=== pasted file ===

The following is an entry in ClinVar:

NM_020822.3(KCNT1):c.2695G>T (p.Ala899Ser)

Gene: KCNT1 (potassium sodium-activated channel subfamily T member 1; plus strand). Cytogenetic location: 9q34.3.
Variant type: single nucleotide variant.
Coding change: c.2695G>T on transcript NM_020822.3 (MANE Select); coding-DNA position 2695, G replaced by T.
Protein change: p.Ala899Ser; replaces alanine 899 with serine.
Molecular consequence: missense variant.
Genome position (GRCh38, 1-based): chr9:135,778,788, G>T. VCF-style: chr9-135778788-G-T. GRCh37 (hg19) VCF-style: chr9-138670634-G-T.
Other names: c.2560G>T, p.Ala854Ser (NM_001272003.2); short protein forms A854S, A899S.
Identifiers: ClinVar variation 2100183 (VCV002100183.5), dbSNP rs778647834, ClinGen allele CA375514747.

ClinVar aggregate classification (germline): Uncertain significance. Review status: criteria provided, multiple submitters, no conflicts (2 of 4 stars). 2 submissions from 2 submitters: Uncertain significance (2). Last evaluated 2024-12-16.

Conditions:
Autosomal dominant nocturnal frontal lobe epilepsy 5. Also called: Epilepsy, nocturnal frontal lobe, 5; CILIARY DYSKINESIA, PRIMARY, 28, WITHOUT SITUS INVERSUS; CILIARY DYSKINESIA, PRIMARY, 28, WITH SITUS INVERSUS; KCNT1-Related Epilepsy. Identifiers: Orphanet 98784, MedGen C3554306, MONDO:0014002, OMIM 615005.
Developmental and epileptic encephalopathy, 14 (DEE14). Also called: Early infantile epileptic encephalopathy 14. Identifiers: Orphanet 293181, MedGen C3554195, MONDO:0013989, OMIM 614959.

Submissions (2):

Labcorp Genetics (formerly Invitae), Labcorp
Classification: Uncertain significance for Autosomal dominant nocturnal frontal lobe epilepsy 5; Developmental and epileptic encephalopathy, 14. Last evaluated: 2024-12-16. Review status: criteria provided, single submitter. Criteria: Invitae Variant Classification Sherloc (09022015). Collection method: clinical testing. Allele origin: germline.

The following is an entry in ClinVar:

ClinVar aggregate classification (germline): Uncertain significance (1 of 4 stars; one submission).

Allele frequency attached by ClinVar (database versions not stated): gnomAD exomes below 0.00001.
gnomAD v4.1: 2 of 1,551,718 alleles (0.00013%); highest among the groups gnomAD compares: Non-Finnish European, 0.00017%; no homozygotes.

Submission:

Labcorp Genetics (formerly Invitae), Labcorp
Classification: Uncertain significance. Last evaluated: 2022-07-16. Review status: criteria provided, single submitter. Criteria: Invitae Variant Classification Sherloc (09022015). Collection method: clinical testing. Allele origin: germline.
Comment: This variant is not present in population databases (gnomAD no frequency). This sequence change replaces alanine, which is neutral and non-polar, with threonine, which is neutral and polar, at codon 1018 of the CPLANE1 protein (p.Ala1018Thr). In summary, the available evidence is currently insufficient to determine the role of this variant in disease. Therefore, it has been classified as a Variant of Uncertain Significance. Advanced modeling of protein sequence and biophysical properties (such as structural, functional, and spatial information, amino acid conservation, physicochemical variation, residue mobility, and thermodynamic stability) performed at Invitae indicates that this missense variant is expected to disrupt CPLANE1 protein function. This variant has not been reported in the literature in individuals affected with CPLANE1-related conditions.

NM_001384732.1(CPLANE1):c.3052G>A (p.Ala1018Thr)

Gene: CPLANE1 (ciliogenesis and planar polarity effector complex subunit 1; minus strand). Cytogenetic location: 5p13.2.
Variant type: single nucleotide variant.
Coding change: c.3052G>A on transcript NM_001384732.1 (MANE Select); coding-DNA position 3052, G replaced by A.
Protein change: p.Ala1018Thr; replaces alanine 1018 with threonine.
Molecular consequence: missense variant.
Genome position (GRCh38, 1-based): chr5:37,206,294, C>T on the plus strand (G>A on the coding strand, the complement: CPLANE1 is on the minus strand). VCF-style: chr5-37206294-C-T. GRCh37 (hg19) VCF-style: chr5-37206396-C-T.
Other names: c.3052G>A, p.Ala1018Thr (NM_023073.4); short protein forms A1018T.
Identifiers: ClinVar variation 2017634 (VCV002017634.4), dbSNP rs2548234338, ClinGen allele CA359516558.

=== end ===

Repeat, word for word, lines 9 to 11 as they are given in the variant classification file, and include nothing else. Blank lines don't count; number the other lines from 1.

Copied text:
Other names: c.2560G>T, p.Ala854Ser (NM_001272003.2); short protein forms A854S, A899S.
Identifiers: ClinVar variation 2100183 (VCV002100183.5), dbSNP rs778647834, ClinGen allele CA375514747.

ClinVar aggregate classification (germline): Uncertain significance. Review status: criteria provided, multiple submitters, no conflicts (2 of 4 stars). 2 submissions from 2 submitters: Uncertain significance (2). Last evaluated 2024-12-16.